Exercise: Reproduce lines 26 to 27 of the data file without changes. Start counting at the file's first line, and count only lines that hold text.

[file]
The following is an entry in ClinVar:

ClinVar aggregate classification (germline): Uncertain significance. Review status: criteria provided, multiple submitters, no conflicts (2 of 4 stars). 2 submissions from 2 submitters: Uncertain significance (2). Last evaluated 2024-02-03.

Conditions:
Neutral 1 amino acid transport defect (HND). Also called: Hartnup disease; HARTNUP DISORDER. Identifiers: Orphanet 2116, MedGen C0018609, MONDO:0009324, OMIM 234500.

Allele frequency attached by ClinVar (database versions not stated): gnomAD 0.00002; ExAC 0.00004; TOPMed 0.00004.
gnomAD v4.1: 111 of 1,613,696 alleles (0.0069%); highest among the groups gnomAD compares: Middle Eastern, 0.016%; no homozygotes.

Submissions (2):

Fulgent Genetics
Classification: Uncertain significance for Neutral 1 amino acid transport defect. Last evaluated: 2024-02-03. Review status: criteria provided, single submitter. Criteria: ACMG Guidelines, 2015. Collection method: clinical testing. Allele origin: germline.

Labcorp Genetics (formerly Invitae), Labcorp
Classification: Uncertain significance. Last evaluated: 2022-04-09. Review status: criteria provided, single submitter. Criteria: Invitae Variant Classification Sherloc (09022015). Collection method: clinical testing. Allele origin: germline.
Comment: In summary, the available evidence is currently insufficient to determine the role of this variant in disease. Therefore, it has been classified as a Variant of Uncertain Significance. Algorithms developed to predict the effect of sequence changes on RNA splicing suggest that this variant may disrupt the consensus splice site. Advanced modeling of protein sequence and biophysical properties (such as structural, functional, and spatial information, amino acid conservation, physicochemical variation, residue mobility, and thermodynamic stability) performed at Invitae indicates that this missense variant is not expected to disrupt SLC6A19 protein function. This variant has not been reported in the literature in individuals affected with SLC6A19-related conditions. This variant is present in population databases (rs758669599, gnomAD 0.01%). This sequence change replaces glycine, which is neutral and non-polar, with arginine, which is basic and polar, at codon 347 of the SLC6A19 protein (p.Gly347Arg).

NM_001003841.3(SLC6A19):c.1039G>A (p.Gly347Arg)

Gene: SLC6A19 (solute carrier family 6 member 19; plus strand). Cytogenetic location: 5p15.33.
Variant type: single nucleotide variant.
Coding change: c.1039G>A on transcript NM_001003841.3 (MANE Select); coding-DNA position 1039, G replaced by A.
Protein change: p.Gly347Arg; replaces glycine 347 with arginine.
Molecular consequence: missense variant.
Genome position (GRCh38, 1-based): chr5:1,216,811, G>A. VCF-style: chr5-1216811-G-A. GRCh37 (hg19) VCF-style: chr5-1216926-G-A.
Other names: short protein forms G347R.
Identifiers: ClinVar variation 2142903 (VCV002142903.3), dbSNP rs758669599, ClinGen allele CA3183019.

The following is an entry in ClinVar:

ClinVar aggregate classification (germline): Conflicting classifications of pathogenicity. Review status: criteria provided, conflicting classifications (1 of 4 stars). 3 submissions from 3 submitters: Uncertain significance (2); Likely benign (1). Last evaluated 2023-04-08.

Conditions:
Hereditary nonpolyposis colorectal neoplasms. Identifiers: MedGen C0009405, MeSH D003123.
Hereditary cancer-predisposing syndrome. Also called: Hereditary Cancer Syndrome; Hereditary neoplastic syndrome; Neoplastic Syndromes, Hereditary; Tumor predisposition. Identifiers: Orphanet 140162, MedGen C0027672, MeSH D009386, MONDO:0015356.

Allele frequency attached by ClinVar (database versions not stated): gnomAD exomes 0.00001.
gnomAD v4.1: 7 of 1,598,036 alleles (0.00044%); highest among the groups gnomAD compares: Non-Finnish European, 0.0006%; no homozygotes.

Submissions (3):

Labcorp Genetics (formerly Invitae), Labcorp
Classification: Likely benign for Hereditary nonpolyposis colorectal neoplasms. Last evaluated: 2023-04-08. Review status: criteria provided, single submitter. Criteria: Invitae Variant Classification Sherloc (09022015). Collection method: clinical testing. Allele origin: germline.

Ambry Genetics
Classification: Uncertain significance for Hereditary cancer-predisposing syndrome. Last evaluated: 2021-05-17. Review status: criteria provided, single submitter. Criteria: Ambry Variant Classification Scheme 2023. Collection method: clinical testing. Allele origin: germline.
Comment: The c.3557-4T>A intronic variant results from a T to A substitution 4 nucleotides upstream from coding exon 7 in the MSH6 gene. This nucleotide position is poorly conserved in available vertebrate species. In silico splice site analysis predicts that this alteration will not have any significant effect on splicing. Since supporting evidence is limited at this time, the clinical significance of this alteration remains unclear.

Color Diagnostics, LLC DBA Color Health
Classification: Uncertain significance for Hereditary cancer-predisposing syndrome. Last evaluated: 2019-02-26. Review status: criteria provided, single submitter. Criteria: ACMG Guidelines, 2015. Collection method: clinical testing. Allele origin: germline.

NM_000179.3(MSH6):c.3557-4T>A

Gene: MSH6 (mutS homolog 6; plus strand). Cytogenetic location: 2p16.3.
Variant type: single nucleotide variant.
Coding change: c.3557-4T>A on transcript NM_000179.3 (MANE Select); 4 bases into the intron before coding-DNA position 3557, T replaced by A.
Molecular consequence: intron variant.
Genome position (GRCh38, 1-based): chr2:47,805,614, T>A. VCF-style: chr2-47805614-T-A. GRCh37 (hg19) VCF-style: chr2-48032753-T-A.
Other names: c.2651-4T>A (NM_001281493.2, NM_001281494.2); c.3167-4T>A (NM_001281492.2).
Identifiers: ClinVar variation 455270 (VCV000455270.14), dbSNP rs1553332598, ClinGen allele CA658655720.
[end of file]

Hereditary cancer-predisposing syndrome. Also called: Hereditary Cancer Syndrome; Hereditary neoplastic syndrome; Neoplastic Syndromes, Hereditary; Tumor predisposition. Identifiers: Orphanet 140162, MedGen C0027672, MeSH D009386, MONDO:0015356.

Allele frequency attached by ClinVar (database versions not stated): gnomAD exomes 0.00001.